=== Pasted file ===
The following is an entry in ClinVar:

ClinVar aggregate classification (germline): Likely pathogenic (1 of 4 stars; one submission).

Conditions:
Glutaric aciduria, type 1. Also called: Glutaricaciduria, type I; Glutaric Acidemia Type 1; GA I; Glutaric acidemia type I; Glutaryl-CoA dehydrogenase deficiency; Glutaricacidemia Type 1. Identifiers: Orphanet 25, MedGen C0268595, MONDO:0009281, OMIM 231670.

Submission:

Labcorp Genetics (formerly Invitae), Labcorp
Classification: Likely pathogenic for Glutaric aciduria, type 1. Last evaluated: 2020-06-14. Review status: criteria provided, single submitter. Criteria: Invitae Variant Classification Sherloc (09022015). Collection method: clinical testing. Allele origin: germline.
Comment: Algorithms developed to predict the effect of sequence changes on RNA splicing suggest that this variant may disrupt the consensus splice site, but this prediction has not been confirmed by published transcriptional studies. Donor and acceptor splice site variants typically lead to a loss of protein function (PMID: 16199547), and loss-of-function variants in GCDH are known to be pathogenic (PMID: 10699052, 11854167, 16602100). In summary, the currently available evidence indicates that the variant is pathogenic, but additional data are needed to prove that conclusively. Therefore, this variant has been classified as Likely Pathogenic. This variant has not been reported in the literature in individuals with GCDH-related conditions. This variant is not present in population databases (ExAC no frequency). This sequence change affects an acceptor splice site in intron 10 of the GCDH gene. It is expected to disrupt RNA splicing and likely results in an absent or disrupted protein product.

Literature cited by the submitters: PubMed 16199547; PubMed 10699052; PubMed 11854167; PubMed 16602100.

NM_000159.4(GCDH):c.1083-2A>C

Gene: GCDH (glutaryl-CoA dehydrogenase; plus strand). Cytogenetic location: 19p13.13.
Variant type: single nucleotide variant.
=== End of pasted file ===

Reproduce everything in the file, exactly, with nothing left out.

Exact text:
The following is an entry in ClinVar:

ClinVar aggregate classification (germline): Likely pathogenic (1 of 4 stars; one submission).

Conditions:
Glutaric aciduria, type 1. Also called: Glutaricaciduria, type I; Glutaric Acidemia Type 1; GA I; Glutaric acidemia type I; Glutaryl-CoA dehydrogenase deficiency; Glutaricacidemia Type 1. Identifiers: Orphanet 25, MedGen C0268595, MONDO:0009281, OMIM 231670.

Submission:

Labcorp Genetics (formerly Invitae), Labcorp
Classification: Likely pathogenic for Glutaric aciduria, type 1. Last evaluated: 2020-06-14. Review status: criteria provided, single submitter. Criteria: Invitae Variant Classification Sherloc (09022015). Collection method: clinical testing. Allele origin: germline.
Comment: Algorithms developed to predict the effect of sequence changes on RNA splicing suggest that this variant may disrupt the consensus splice site, but this prediction has not been confirmed by published transcriptional studies. Donor and acceptor splice site variants typically lead to a loss of protein function (PMID: 16199547), and loss-of-function variants in GCDH are known to be pathogenic (PMID: 10699052, 11854167, 16602100). In summary, the currently available evidence indicates that the variant is pathogenic, but additional data are needed to prove that conclusively. Therefore, this variant has been classified as Likely Pathogenic. This variant has not been reported in the literature in individuals with GCDH-related conditions. This variant is not present in population databases (ExAC no frequency). This sequence change affects an acceptor splice site in intron 10 of the GCDH gene. It is expected to disrupt RNA splicing and likely results in an absent or disrupted protein product.

Literature cited by the submitters: PubMed 16199547; PubMed 10699052; PubMed 11854167; PubMed 16602100.

NM_000159.4(GCDH):c.1083-2A>C

Gene: GCDH (glutaryl-CoA dehydrogenase; plus strand). Cytogenetic location: 19p13.13.
Variant type: single nucleotide variant.